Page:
Fungal tests are used to detect and identify fungi in order to diagnose infections and help guide treatment. Fungal testing typically includes a microscopic examination of the sample on a slide, sometimes using a preparation or stain to aid in detection of fungal elements. This may be sufficient to determine that the infection is due to a fungus and, with superficial infections, no further testing may be required.
However, in cases of persistent, deep, or systemic infections when a more definitive diagnosis is needed, the microscopic exam may be followed by additional tests, such as culture and susceptibility testing, antigen or antibody tests, or molecular tests that detect fungal genetic material.
Toxins released by fungi can cause multiple systemic symptoms, including but not limited to:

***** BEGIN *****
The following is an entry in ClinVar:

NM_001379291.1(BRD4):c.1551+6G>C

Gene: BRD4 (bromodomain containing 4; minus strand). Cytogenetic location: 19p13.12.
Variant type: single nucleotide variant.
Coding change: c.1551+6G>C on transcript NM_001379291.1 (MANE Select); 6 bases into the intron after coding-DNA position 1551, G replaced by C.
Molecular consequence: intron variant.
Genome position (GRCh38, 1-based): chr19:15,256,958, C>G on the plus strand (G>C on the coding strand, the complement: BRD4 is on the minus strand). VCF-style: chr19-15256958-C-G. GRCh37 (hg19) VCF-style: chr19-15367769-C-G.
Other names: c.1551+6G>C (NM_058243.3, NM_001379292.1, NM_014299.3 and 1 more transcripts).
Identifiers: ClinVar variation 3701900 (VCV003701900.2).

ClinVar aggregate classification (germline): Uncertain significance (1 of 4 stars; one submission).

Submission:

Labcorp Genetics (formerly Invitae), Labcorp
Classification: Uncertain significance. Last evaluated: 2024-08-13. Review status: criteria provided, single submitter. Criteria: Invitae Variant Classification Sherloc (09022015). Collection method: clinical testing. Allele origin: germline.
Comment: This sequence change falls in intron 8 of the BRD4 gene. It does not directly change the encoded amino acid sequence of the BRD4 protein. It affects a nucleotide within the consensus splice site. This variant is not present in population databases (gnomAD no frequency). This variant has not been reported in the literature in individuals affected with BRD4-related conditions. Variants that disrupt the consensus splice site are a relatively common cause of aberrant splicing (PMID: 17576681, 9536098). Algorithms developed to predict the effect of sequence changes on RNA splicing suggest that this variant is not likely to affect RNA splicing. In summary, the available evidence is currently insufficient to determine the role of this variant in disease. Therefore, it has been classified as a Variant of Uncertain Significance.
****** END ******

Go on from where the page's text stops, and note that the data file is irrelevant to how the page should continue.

Bloating, constipation, gas, heartburn, inﬂammation, irritable bowel syndrome, bad breath (halitosis), oral thrush
Acne, dandruff, anal itching, dermatitis, nail fungus, discolored nails, hives Neurological: poor memory, tingling, anxiety, fatigue, mood swings, brain fog
Adrenal and thyroid malfunction, impotence, sex hormone imbalances
Fungal overgrowth can be the underlying cause of many chronic inﬂammatory symptoms or conditions, and symptoms can be identical to many other systemic infections, requiring highly accurate lab testing to provide deﬁnitive answers.
Antibodies to fungal microorganisms can often provide clues to fungal overgrowths in the human body that are otherwise difﬁcult to detect, due to bioﬁlm formation.
In patients with exposure to other fungal infections or mycoses, such as toxic mold exposure, concomitant fungal infections are common, and must also be detected and treated to ensure total return to health and well-being.